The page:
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Old 03-03-2010, 10:57 AM
 
136 posts, read 448,564 times
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I have horrible credit due to a foreclosure several years ago. I'm wondering if I put down a 30% down payment, would I be able to buy a house? If not, can someone explain from a business standpoint why a lender wouldn't do this, because I don't understand why credit even matters if I put down 30%. It's a secured loan, and they have 70% LTV which should be low risk regarldess of the borrower. I don't understand this huge emphasis on credit scores in our borrowing system, I think that is perhaps why the credit crisis happend. If it would have been based on down payments I doubt it would have ever happend.
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Old 03-03-2010, 11:01 AM
Status: "The Union forever! Down with the traitors." (set 18 days ago)
 
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It depends on how bad the credit is. You may be able to take advantage of FHA or another program depending on how long it has been since the foreclosure and what your credit history is like since then.

If your credit is complete crap, even with 30% down it might not be enough in the lenders eyes. You would fall into what lenders/brokers would refer to as a hard money loan and those are exceedingly hard to come by these days and from what I have heard on broker forums may require 50% or more of a down payment.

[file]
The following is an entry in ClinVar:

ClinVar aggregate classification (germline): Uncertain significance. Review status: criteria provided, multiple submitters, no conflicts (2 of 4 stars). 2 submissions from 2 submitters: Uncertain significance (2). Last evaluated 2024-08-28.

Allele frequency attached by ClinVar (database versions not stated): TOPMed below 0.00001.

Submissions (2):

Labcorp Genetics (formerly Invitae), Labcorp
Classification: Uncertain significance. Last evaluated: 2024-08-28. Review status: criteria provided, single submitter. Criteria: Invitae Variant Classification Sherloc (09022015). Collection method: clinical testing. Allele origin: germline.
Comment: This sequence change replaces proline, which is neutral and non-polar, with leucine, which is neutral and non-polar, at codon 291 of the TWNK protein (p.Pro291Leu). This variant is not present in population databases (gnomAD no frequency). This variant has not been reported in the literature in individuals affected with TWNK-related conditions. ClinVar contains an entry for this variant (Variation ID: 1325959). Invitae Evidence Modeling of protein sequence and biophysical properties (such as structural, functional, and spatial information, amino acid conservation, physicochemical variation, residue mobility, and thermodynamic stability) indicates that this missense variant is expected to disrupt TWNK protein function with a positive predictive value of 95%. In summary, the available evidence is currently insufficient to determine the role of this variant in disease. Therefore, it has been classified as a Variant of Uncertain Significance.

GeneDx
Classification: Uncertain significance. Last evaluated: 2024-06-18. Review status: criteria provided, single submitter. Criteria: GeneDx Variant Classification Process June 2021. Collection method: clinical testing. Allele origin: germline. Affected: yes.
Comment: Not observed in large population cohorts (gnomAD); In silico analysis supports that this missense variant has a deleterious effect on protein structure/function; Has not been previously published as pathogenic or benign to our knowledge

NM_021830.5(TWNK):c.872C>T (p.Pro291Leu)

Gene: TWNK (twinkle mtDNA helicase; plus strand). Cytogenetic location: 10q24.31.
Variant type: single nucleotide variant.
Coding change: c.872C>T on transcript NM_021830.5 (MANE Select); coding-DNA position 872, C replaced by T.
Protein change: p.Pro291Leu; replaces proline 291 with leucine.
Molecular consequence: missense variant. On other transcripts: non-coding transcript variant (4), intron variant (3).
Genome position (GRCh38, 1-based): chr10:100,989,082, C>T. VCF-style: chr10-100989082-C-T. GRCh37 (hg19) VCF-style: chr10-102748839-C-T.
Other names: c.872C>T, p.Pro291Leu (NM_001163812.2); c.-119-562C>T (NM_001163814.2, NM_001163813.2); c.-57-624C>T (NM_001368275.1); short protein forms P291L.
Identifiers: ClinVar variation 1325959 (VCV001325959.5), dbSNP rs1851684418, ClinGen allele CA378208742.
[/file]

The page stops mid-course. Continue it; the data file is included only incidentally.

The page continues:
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Old 03-03-2010, 01:40 PM
 
Location: Pomona
1,955 posts, read 5,431,092 times
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Quote:
Originally Posted by mikejj2004 View Post
due to a foreclosure ...
This is the hurting part, not just the score or the downpayment. It's not going to be up to you to consider buying another house until it falls off your report, as in the lender's perspective, "this client is irresponsible".

Perhaps someone on the mortgage forum would have better input on this ...
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Old 03-03-2010, 01:44 PM
 
2,168 posts, read 2,638,816 times
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Quote:
Originally Posted by mikejj2004 View Post
I have horrible credit due to a foreclosure several years ago.

How many years is several? Doesn't it fall off the report after 7 years?
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Old 03-03-2010, 02:26 PM
 
Location: Boise, ID
5,565 posts, read 10,898,943 times
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Quote:
Originally Posted by Narfcake View Post
This is the hurting part, not just the score or the downpayment. It's not going to be up to you to consider buying another house until it falls off your report, as in the lender's perspective, "this client is irresponsible".

Perhaps someone on the mortgage forum would have better input on this ...
Not only that, but the lender is going to see it as "The reason this person has 30% to put down is because they didn't pay their last lender, why should we loan them money?

You could probably get a seller to finance you with 30% down, but you have to find a house that is owned free and clear to do that, usually, or that the 30% down can pay off the loan balance. Also, expect to have a higher interest rate.
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Old 03-06-2010, 01:50 PM
 
Location: Plano, TX
74 posts, read 154,107 times